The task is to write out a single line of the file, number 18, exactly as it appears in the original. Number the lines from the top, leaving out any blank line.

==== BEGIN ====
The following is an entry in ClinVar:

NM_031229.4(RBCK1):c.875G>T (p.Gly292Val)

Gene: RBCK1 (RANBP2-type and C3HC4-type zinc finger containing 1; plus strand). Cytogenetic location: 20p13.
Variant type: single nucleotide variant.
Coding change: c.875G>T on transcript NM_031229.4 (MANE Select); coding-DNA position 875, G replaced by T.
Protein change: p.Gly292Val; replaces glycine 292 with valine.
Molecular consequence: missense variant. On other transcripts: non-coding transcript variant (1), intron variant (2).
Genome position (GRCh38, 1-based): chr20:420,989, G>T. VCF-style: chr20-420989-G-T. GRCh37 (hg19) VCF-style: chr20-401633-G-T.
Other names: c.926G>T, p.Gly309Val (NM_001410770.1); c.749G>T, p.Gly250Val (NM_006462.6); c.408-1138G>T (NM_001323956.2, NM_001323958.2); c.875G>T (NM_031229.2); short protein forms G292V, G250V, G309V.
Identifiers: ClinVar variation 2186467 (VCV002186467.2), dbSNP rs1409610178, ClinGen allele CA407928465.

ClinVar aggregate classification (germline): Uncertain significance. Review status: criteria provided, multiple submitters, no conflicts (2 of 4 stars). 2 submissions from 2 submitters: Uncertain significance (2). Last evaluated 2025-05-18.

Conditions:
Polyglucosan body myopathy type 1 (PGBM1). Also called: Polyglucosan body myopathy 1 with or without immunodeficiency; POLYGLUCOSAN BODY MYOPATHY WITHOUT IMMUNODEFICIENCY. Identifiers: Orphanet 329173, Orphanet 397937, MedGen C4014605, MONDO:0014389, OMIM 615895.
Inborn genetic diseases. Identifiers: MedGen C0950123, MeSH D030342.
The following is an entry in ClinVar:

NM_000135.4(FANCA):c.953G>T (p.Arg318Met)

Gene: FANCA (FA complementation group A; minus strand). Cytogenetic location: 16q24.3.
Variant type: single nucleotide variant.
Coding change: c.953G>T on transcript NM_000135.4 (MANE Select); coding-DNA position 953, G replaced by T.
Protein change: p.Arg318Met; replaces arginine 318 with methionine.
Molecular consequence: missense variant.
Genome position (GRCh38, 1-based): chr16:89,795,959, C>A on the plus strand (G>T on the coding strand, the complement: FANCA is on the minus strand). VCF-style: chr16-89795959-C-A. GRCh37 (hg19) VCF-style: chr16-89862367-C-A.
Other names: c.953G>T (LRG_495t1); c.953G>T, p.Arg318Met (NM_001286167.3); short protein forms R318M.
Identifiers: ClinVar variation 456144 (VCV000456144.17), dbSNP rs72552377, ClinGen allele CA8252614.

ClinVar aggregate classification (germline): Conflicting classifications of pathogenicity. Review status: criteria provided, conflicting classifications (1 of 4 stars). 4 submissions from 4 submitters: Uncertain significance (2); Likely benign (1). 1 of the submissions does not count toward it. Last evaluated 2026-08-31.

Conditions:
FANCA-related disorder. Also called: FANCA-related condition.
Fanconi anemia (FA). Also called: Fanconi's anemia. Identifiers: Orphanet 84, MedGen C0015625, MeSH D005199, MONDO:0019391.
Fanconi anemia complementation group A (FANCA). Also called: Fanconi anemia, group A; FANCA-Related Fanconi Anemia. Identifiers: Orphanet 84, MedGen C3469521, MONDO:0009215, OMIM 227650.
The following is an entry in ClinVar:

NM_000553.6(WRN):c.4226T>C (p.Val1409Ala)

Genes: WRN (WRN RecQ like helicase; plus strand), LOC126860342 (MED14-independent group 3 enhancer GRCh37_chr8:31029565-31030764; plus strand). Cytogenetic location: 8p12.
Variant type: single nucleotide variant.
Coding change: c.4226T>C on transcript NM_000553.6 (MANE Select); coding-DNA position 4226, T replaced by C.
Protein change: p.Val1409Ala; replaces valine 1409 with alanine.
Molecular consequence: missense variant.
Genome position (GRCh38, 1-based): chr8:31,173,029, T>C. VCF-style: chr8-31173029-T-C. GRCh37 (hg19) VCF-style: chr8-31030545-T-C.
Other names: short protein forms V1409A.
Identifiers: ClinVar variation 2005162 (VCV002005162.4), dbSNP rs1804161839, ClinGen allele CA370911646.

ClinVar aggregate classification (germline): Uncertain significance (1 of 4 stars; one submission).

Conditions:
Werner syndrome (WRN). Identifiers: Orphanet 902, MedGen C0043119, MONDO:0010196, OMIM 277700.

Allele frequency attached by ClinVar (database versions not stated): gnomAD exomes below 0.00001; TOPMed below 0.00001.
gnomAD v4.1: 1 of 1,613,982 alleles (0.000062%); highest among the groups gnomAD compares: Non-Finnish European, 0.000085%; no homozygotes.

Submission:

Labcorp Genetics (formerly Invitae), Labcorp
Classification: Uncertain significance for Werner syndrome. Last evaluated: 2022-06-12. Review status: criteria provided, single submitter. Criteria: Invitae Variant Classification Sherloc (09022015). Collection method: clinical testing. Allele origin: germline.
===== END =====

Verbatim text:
Variant type: single nucleotide variant.